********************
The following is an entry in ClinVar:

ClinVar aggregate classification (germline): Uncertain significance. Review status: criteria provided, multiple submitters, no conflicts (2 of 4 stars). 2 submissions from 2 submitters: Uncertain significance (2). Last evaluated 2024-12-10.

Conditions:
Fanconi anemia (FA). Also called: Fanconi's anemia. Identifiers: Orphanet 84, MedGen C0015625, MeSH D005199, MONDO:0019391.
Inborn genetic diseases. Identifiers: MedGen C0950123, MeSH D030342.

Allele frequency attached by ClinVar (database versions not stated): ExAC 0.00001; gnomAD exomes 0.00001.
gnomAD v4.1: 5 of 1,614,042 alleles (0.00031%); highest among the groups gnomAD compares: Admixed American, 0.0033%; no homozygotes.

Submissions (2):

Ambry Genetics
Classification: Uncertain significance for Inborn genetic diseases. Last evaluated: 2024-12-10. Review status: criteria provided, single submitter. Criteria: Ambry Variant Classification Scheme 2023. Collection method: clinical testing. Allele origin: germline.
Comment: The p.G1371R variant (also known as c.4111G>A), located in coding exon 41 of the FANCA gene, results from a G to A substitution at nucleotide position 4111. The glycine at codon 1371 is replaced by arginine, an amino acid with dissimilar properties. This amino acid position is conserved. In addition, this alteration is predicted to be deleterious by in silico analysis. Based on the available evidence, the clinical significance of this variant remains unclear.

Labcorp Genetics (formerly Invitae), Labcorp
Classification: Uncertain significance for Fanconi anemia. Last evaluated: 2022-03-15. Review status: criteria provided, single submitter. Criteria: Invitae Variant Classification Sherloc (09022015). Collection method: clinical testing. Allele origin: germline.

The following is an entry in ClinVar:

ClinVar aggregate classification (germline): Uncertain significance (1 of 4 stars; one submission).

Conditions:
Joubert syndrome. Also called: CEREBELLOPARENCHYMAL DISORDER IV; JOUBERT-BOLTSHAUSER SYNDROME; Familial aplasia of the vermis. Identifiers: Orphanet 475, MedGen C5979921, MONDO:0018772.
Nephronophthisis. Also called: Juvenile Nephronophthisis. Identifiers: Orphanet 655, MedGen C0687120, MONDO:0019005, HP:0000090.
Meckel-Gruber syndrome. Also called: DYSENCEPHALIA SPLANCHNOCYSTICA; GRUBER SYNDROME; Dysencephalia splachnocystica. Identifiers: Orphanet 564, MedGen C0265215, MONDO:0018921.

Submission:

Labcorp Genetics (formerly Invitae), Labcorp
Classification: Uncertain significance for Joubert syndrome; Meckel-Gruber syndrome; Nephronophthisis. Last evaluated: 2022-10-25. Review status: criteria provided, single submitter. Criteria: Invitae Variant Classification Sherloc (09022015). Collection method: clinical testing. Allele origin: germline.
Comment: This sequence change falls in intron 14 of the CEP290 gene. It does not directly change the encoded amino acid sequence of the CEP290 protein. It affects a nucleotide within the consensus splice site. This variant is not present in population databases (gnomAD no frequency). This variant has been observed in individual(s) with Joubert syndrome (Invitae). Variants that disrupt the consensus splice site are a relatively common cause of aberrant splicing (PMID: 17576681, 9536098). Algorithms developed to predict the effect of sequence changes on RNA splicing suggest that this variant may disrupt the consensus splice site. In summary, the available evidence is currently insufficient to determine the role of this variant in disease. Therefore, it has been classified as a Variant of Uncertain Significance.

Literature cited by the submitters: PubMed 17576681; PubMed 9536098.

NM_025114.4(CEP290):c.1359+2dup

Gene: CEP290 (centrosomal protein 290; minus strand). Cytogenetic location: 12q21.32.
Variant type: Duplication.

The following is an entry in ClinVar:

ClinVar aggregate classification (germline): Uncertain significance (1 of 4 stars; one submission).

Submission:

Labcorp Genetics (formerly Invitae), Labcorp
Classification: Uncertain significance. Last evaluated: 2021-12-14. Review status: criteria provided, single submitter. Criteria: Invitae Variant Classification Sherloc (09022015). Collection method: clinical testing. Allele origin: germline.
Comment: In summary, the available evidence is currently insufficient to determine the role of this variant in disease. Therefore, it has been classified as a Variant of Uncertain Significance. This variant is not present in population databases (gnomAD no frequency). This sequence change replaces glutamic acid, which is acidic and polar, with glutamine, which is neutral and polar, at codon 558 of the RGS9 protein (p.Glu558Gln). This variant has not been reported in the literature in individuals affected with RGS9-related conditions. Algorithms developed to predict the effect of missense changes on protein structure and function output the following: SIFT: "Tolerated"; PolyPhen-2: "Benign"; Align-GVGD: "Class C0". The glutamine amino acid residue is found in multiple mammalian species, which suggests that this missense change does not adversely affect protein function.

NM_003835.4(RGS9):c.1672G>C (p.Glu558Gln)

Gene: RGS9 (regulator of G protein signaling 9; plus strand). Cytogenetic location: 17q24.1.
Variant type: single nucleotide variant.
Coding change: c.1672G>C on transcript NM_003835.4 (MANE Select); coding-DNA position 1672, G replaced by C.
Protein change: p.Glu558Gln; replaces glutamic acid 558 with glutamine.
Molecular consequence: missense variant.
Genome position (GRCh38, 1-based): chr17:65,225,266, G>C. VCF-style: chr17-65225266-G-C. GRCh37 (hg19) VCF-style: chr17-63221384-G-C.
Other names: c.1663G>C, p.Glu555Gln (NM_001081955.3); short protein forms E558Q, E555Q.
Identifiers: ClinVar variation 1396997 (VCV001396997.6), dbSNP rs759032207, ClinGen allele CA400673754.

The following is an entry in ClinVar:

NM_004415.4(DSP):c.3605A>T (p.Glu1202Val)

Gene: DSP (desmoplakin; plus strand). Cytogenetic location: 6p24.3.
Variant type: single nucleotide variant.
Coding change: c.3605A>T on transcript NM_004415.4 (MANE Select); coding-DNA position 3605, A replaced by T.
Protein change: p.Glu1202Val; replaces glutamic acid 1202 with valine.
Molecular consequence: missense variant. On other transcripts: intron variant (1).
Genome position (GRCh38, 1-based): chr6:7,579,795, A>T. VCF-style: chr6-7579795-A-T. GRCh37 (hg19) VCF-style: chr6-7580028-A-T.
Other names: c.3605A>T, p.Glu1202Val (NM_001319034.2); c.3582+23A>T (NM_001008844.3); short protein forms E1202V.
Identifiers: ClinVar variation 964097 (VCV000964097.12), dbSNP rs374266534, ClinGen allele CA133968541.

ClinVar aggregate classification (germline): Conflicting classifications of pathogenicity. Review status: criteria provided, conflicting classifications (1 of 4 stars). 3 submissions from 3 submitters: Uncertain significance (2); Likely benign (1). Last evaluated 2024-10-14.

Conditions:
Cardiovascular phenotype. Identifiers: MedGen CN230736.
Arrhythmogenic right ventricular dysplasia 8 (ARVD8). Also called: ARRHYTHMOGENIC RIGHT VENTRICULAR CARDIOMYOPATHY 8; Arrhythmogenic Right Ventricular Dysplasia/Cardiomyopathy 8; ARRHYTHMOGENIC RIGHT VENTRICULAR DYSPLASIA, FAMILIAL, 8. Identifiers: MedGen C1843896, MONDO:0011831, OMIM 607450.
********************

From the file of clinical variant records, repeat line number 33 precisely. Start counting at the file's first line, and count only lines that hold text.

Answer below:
Comment: In summary, the available evidence is currently insufficient to determine the role of this variant in disease. Therefore, it has been classified as a Variant of Uncertain Significance. This variant is not present in population databases (gnomAD no frequency). This sequence change replaces glutamic acid, which is acidic and polar, with glutamine, which is neutral and polar, at codon 558 of the RGS9 protein (p.Glu558Gln). This variant has not been reported in the literature in individuals affected with RGS9-related conditions. Algorithms developed to predict the effect of missense changes on protein structure and function output the following: SIFT: "Tolerated"; PolyPhen-2: "Benign"; Align-GVGD: "Class C0". The glutamine amino acid residue is found in multiple mammalian species, which suggests that this missense change does not adversely affect protein function.